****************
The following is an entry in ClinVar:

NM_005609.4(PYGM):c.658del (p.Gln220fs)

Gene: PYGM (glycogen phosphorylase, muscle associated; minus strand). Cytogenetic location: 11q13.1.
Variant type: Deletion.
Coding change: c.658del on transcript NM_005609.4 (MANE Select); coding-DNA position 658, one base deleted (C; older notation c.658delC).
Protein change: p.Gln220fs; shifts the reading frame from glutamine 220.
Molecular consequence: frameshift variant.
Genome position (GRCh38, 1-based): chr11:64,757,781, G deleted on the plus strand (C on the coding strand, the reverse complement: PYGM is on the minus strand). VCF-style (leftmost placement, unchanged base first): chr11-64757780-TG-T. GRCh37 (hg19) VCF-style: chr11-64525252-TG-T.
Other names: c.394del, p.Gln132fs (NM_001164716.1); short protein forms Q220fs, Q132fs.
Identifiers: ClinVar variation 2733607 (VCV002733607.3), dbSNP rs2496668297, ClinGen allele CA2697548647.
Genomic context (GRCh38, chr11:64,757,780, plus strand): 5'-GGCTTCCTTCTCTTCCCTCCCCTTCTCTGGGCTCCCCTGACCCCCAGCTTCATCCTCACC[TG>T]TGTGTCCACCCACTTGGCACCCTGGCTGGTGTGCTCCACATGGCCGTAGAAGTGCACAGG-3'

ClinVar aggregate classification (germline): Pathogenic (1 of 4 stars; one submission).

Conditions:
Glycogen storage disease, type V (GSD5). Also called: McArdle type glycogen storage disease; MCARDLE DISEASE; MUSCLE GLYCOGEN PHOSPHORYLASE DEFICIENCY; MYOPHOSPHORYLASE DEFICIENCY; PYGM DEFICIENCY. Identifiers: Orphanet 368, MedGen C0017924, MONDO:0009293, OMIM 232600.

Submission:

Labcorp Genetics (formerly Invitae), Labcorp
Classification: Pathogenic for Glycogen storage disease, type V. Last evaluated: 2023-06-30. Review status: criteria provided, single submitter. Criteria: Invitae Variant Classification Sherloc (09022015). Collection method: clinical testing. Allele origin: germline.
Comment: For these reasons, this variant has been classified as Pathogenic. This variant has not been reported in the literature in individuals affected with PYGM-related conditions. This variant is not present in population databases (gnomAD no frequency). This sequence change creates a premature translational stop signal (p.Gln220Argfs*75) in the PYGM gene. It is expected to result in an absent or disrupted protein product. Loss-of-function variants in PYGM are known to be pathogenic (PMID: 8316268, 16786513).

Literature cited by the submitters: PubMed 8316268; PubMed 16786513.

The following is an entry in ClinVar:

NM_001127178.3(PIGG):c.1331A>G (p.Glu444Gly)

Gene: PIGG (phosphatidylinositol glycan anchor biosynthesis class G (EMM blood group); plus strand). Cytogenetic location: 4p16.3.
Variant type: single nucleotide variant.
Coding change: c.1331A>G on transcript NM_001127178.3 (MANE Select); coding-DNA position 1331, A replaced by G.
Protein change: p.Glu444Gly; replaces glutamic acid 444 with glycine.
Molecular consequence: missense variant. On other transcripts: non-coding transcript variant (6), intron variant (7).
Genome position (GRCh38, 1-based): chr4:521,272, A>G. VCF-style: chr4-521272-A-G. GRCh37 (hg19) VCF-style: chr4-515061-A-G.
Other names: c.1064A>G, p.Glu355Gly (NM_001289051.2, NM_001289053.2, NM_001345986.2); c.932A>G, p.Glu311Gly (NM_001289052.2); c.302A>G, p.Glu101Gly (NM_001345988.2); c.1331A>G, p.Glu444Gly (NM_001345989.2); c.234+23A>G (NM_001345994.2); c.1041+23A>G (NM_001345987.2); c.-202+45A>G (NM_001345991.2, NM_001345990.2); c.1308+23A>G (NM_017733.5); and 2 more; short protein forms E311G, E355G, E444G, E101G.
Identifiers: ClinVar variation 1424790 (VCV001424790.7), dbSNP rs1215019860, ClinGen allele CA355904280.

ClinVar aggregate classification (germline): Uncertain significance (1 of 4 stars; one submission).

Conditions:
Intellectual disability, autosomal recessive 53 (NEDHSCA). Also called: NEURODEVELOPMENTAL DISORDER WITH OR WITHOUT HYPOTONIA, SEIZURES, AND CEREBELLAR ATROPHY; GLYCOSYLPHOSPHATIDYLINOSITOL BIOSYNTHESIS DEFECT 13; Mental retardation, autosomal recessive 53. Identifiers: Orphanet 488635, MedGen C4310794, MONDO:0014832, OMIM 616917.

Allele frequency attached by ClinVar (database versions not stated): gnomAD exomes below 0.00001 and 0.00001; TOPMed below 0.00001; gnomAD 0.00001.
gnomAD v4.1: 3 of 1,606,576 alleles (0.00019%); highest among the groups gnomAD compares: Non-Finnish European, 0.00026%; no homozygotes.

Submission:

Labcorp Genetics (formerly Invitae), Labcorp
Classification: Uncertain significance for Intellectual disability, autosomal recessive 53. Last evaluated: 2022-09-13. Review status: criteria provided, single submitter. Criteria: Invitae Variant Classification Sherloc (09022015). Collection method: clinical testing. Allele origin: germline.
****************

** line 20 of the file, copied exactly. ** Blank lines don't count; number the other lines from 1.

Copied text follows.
The following is an entry in ClinVar: